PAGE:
First published in 1891, this morality tale pits a scientist, a government worker, his mistress, a deacon, and a physician against one another in a verbal battle of wits and ethics that explodes into a violent contest: the duel. When Laevsky, a lazy youth who works for the government, tires of his dependent mistress, Nadyezhda Fyodorovna, Von Koren, the scientist, delivers a scathing critique of Loevsky’s egotism, forcing the young man to examine his soul. The Duel is a tale of human weakness, the possibility of forgiveness, and a man’s ultimate ability to change his ways. It is classic Chekhov, revealing the multifaceted essence of human nature.
From the Trade Paperback edition.
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|Title of eBook: The Duel|
|Release Date: 12-18-2007|
|Allowed Countries (hover)|
|Publisher: Random House Publishing Group|
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|Parent title||The Duel|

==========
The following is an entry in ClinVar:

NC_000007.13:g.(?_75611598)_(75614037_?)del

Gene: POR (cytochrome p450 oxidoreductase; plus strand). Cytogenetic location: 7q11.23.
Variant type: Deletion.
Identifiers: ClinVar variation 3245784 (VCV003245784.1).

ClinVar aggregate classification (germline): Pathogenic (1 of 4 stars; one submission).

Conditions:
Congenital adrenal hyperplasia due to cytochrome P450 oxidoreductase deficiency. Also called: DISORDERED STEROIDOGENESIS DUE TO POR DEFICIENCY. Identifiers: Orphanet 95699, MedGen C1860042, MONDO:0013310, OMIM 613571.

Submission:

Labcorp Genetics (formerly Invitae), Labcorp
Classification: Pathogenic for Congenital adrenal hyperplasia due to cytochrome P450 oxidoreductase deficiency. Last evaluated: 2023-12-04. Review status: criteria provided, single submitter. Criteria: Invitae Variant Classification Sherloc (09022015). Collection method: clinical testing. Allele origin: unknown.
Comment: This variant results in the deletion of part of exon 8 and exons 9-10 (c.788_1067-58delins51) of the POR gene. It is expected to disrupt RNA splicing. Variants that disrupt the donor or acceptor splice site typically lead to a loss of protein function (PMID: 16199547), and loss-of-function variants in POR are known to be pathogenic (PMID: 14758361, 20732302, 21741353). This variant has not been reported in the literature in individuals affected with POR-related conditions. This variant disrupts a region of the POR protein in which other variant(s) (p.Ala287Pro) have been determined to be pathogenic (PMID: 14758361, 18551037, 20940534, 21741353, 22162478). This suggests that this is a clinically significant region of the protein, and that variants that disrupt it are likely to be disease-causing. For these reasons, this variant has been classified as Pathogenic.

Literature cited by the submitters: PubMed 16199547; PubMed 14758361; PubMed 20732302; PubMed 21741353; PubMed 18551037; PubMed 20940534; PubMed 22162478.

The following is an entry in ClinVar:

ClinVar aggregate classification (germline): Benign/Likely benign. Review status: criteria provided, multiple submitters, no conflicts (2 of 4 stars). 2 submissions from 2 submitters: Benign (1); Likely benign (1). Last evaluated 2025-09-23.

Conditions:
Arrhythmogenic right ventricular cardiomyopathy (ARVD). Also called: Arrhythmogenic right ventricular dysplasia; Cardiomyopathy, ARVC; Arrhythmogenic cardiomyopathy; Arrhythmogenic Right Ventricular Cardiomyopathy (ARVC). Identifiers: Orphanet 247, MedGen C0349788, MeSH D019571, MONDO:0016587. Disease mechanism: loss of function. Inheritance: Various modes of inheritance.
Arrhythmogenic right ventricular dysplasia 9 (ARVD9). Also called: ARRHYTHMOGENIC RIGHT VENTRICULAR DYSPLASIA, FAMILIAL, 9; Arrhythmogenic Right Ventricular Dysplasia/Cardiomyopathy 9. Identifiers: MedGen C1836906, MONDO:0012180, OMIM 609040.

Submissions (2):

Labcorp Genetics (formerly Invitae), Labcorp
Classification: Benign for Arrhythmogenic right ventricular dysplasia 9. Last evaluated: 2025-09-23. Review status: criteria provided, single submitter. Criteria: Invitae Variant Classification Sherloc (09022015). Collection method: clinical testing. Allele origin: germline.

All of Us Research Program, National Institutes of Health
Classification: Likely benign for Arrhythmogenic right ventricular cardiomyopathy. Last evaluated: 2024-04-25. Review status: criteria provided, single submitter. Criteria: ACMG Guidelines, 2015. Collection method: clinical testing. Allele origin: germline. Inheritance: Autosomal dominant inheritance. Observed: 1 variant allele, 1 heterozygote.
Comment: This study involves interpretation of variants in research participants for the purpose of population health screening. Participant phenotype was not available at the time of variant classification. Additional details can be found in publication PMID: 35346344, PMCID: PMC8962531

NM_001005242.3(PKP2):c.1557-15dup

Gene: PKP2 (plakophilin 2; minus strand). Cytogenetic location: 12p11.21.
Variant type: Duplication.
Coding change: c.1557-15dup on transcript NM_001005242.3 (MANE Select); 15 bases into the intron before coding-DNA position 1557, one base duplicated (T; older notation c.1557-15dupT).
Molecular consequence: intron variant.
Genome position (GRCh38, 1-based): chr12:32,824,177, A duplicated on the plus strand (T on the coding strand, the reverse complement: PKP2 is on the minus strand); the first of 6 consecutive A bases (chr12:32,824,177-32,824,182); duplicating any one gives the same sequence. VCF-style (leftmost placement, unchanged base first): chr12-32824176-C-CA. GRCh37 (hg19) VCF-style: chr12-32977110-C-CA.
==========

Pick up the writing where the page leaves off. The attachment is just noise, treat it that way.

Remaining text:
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It was eight o’clock in the morning—the time when the officers, the local officials, and the visitors usually took their morning dip in the sea after the hot, stifling night, and then went into the pavilion to drink tea or coffee. Ivan Andreitch Laevsky, a thin, fair young man of twenty-eight, wearing the cap of a clerk in the Ministry of Finance and with slippers on his feet, coming down to bathe, found a number of acquaintances on the beach, and among them his friend Samoylenko, the army doctor.
With his big cropped head, short neck, his red face, his big nose, his shaggy black eyebrows and grey whiskers, his stout puffy figure and his hoarse military bass, this Samoylenko made on every newcomer the unpleasant impression of a gruff bully; but two or three days after making his acquaintance, one began to think his face extraordinarily good-natured, kind, and even handsome. In spite of his clumsiness and rough manner, he was a peaceable man, of infinite kindliness and goodness of heart, always ready to be of use. He was on familiar terms with every one in the town, lent every one money, doctored every one, made matches, patched up quarrels, arranged picnics at which he cooked shashlik1 and an awfully good soup of grey mullets. He was always looking after other people’s affairs and trying to interest some one on their behalf, and was always delighted about something. The general opinion about him was that he was without faults of character. He had only two weaknesses: he was ashamed of his own good nature, and tried to disguise it by a surly expression and an assumed gruff- ness; and he liked his assistants and his soldiers to call him “Your Exce